Wednesday, April 28, 2004
Here are the questions that Chris Matthews asked Kerry last night:
What do you think you know that the average guy who hasn‘t been in a war knows?
[Tell me about] you[r] sense of the politics of [the Vietnam] war [at the time].
What do those medals mean to you?
What‘s that distinction [between medals and ribbons]?
Do you think this is a stupid argument that‘s going on from the other side, attacking you for throwing away what you said, or implied, or allowed the people to imply were medals when in fact they‘re ribbons?
Why do you think, along those lines, a vice president who has three deferments, why do you think he‘s putting his three deferments up against your three Purple Hearts?
[T]he question your staff put out, under your name, is, is Bush telling the truth, President Bush, when he said he had no special privileges or favoritism in jumping 150 places to get in the Air Guard in Texas? What do you think about that? Is that something you care about? You want to know the truth?
Is it accountable—should the president be accountable for skipping that—that physical when he was in the military?
Should [Bush] prove that he was in the Guard and actively involved in the Guard when he was out of town, he was in Alabama?
Do you think the people around the president have hoisted themselves on their own petard by bringing up this issue of your service?
Is it relevant that you served in combat and faced enemy fire and the president of the United States did not? Is that a relevant fact, when picking a commander in chief for the next four years?
If you had to vote between two candidates, one who served in the military and one who didn‘t, and they‘re actively conducting a war, would you look at the service records of both men?
Are you a stronger man for having gone through that rite of passage? ... Facing combat? ... With the enemy?
The president of the United States was asked by the press the other day if he‘d ever made any mistakes as president. And he said he hadn‘t. What do you think of that answer?
Was [Bush] mistaken to think there were weapons of mass destruction there?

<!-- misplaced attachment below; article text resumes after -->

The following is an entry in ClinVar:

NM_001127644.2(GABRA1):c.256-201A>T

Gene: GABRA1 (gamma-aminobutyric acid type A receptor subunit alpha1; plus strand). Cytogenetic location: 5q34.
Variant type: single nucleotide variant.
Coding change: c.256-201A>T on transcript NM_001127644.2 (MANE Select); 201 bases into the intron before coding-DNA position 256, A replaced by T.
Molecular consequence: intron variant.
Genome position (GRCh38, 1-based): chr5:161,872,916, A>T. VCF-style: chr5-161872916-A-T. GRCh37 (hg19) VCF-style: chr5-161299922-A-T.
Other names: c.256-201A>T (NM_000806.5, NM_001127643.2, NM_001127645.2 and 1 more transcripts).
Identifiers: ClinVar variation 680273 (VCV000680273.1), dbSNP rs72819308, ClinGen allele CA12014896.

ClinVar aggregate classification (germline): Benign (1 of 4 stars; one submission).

Do you think [Bush is] afraid that his testimony won‘t jive with the vice president‘s?
[D]o you think people have good reason for wanting to testify together?
[W]hy would [Bush] be afraid to do it alone?
Was [Bush] mistaken? Was he led to make this mistake by his advisers, that these people are going to be happy as hell to have us be there and there wasn‘t going to be any nationalistic resistance to our—our occupation of Iraq? Was that a big mistake?
Should [Bush] have fired a bunch of people for that intelligence failure?
[W]hy do you think we went to war? If there was exaggeration of WMD, exaggeration of the danger, exaggeration implicitly with the connection of al Qaeda and 9/11, what‘s the motive for this? What‘s the why? Why did Bush and Cheney and the ideologues around take us to war? Why do you think they did it?
All the factories [in towns like Spencerville] are old and rusting. And can you change that or is that just the past?
Why are we going around the world to get our radios set up or our computers set up, or why isn‘t there somebody in this town or city or this part of Ohio that can work for 15 bucks an hour?
Do you think this administration and its political handlers like Karl Rove are capable of realizing they can‘t beat you on the jobs issue, they can‘t beat you on foreign policy, so they are going to drop this nonsensical stuff?
Seriously -- is there a single question that it doesn't seem like Kerry himself wrote? Matthews has become increasingly partisan over the last year or so, which is to say it is now very obvious that he is the same person who wrote speeches for Carter.
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